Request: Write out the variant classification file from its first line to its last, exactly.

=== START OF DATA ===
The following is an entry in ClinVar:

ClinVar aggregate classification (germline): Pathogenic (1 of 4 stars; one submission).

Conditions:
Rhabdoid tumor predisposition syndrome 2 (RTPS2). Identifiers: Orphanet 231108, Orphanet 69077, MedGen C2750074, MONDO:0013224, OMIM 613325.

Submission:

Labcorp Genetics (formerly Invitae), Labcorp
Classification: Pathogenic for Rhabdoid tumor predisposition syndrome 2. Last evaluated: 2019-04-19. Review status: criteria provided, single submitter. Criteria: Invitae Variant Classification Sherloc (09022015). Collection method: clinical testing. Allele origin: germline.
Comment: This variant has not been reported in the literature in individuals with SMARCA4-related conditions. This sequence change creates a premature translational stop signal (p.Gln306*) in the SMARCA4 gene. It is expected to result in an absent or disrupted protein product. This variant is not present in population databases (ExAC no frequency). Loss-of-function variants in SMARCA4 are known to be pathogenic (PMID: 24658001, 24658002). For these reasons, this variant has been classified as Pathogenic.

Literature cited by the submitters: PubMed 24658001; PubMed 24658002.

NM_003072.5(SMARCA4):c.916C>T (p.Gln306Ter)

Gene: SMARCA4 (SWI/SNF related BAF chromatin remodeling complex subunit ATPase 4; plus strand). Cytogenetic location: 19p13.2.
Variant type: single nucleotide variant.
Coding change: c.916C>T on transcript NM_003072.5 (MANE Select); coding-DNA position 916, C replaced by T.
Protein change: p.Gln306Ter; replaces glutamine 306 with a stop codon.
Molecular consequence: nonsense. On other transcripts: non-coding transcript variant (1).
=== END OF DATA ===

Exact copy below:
The following is an entry in ClinVar:

ClinVar aggregate classification (germline): Pathogenic (1 of 4 stars; one submission).

Conditions:
Rhabdoid tumor predisposition syndrome 2 (RTPS2). Identifiers: Orphanet 231108, Orphanet 69077, MedGen C2750074, MONDO:0013224, OMIM 613325.

Submission:

Labcorp Genetics (formerly Invitae), Labcorp
Classification: Pathogenic for Rhabdoid tumor predisposition syndrome 2. Last evaluated: 2019-04-19. Review status: criteria provided, single submitter. Criteria: Invitae Variant Classification Sherloc (09022015). Collection method: clinical testing. Allele origin: germline.
Comment: This variant has not been reported in the literature in individuals with SMARCA4-related conditions. This sequence change creates a premature translational stop signal (p.Gln306*) in the SMARCA4 gene. It is expected to result in an absent or disrupted protein product. This variant is not present in population databases (ExAC no frequency). Loss-of-function variants in SMARCA4 are known to be pathogenic (PMID: 24658001, 24658002). For these reasons, this variant has been classified as Pathogenic.

Literature cited by the submitters: PubMed 24658001; PubMed 24658002.

NM_003072.5(SMARCA4):c.916C>T (p.Gln306Ter)

Gene: SMARCA4 (SWI/SNF related BAF chromatin remodeling complex subunit ATPase 4; plus strand). Cytogenetic location: 19p13.2.
Variant type: single nucleotide variant.
Coding change: c.916C>T on transcript NM_003072.5 (MANE Select); coding-DNA position 916, C replaced by T.
Protein change: p.Gln306Ter; replaces glutamine 306 with a stop codon.
Molecular consequence: nonsense. On other transcripts: non-coding transcript variant (1).